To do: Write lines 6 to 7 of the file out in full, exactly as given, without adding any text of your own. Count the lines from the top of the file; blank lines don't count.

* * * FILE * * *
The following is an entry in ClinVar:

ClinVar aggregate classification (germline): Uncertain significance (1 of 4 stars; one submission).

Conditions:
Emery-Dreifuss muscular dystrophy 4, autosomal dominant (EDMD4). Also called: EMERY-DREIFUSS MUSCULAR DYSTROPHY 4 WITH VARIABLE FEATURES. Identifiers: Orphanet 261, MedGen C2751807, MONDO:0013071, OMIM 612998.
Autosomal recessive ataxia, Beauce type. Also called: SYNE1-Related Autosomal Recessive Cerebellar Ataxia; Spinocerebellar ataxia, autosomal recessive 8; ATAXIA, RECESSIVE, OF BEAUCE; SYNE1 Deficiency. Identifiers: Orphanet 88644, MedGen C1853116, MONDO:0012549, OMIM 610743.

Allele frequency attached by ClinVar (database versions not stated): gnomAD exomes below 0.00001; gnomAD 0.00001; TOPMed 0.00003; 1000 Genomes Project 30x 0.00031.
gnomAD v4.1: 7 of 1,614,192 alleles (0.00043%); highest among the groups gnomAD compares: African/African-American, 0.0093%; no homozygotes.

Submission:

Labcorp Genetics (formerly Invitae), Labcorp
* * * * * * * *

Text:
Allele frequency attached by ClinVar (database versions not stated): gnomAD exomes below 0.00001; gnomAD 0.00001; TOPMed 0.00003; 1000 Genomes Project 30x 0.00031.
gnomAD v4.1: 7 of 1,614,192 alleles (0.00043%); highest among the groups gnomAD compares: African/African-American, 0.0093%; no homozygotes.